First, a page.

ingratiating

[in-grey-shee-ey-ting]
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Origin of ingratiating

First recorded in 1635–45; ingratiate + -ing2
Related formsin·gra·ti·at·ing·ly, adverbun·in·gra·ti·at·ing, adjective

ingratiate

[in-grey-shee-eyt]
verb (used with object), in·gra·ti·at·ed, in·gra·ti·at·ing.
  1. to establish (oneself or someone else) in the favor or good graces of someone, especially by deliberate effort (usually followed by with): He ingratiated himself with all the guests. She ingratiated her colleagues with her well-researched project proposal.

Origin of ingratiate

1615–25; perhaps < Latin in grātiam into favor, after Italian ingraziare. See in, grace, -ate1
Related formsin·gra·ti·a·tion, nounin·gra·ti·a·to·ry [in-grey-shee-uh-tawr-ee, -tohr-ee] /ɪnˈgreɪ ʃi əˌtɔr i, -ˌtoʊr i/, adjective
Dictionary.com Unabridged Based on the Random House Unabridged Dictionary, © Random House, Inc. 2018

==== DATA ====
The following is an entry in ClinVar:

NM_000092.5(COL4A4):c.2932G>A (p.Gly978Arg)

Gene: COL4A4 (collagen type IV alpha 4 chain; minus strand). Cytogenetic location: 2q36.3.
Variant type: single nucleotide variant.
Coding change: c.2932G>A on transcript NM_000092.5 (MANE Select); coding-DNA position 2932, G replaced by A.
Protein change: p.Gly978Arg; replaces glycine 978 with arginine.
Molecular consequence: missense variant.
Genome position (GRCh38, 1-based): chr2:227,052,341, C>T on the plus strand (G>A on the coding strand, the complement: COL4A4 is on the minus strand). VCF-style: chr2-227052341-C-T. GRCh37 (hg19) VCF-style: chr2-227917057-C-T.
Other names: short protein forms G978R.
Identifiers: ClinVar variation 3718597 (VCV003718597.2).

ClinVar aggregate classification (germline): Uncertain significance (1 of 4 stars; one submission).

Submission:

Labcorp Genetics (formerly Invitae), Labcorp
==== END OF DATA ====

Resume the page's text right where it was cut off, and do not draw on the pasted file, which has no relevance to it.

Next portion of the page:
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British Dictionary definitions for ingratiating

ingratiate

verb
  1. (tr often foll by with) to place (oneself) purposely in the favour (of another)
Derived Formsingratiating or ingratiatory, adjectiveingratiatingly, adverbingratiation, noun

Word Origin for ingratiate

C17: from Latin, from in- ² + grātia grace, favour
Collins English Dictionary - Complete & Unabridged 2012 Digital Edition © William Collins Sons & Co. Ltd. 1979, 1986 © HarperCollins Publishers 1998, 2000, 2003, 2005, 2006, 2007, 2009, 2012

Word Origin and History for ingratiating

ingratiate

v.

1620s, possibly via 16c. Italian ingraziarsi "to bring (oneself) into favor," from Latin in gratiam "for the favor of," from in "in" (see in- (2)) + gratia "favor, grace" (see grace).

Online Etymology Dictionary, © 2010 Douglas Harper